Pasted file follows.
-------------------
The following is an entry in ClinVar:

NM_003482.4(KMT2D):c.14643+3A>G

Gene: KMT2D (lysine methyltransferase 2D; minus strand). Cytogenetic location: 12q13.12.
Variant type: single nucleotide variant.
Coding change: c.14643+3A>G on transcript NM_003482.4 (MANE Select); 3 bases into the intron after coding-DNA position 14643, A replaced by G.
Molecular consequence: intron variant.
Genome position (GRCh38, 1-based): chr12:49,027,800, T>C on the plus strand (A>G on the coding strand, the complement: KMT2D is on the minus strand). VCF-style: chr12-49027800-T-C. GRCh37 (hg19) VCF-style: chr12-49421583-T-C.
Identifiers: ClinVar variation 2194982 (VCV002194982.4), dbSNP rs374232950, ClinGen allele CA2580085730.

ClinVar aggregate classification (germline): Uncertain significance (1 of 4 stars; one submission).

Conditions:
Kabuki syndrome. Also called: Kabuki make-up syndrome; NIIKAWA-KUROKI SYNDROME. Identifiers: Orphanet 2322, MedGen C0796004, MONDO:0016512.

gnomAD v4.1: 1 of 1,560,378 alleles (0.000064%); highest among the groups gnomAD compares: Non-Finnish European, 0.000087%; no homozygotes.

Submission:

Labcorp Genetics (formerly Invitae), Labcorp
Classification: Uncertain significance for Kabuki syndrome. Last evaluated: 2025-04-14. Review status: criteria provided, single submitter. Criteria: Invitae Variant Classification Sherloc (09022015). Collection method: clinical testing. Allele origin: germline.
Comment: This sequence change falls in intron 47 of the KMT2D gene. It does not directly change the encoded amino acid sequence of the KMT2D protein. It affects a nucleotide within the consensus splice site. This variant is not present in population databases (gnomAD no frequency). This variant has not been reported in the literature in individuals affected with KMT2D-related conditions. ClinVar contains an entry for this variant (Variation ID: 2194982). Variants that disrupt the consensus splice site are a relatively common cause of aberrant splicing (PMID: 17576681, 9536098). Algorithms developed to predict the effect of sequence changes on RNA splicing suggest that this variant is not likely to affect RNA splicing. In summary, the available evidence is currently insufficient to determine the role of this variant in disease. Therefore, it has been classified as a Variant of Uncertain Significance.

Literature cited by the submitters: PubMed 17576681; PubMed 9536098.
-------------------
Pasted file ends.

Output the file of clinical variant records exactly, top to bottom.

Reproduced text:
The following is an entry in ClinVar:

NM_003482.4(KMT2D):c.14643+3A>G

Gene: KMT2D (lysine methyltransferase 2D; minus strand). Cytogenetic location: 12q13.12.
Variant type: single nucleotide variant.
Coding change: c.14643+3A>G on transcript NM_003482.4 (MANE Select); 3 bases into the intron after coding-DNA position 14643, A replaced by G.
Molecular consequence: intron variant.
Genome position (GRCh38, 1-based): chr12:49,027,800, T>C on the plus strand (A>G on the coding strand, the complement: KMT2D is on the minus strand). VCF-style: chr12-49027800-T-C. GRCh37 (hg19) VCF-style: chr12-49421583-T-C.
Identifiers: ClinVar variation 2194982 (VCV002194982.4), dbSNP rs374232950, ClinGen allele CA2580085730.

ClinVar aggregate classification (germline): Uncertain significance (1 of 4 stars; one submission).

Conditions:
Kabuki syndrome. Also called: Kabuki make-up syndrome; NIIKAWA-KUROKI SYNDROME. Identifiers: Orphanet 2322, MedGen C0796004, MONDO:0016512.

gnomAD v4.1: 1 of 1,560,378 alleles (0.000064%); highest among the groups gnomAD compares: Non-Finnish European, 0.000087%; no homozygotes.

Submission:

Labcorp Genetics (formerly Invitae), Labcorp
Classification: Uncertain significance for Kabuki syndrome. Last evaluated: 2025-04-14. Review status: criteria provided, single submitter. Criteria: Invitae Variant Classification Sherloc (09022015). Collection method: clinical testing. Allele origin: germline.
Comment: This sequence change falls in intron 47 of the KMT2D gene. It does not directly change the encoded amino acid sequence of the KMT2D protein. It affects a nucleotide within the consensus splice site. This variant is not present in population databases (gnomAD no frequency). This variant has not been reported in the literature in individuals affected with KMT2D-related conditions. ClinVar contains an entry for this variant (Variation ID: 2194982). Variants that disrupt the consensus splice site are a relatively common cause of aberrant splicing (PMID: 17576681, 9536098). Algorithms developed to predict the effect of sequence changes on RNA splicing suggest that this variant is not likely to affect RNA splicing. In summary, the available evidence is currently insufficient to determine the role of this variant in disease. Therefore, it has been classified as a Variant of Uncertain Significance.

Literature cited by the submitters: PubMed 17576681; PubMed 9536098.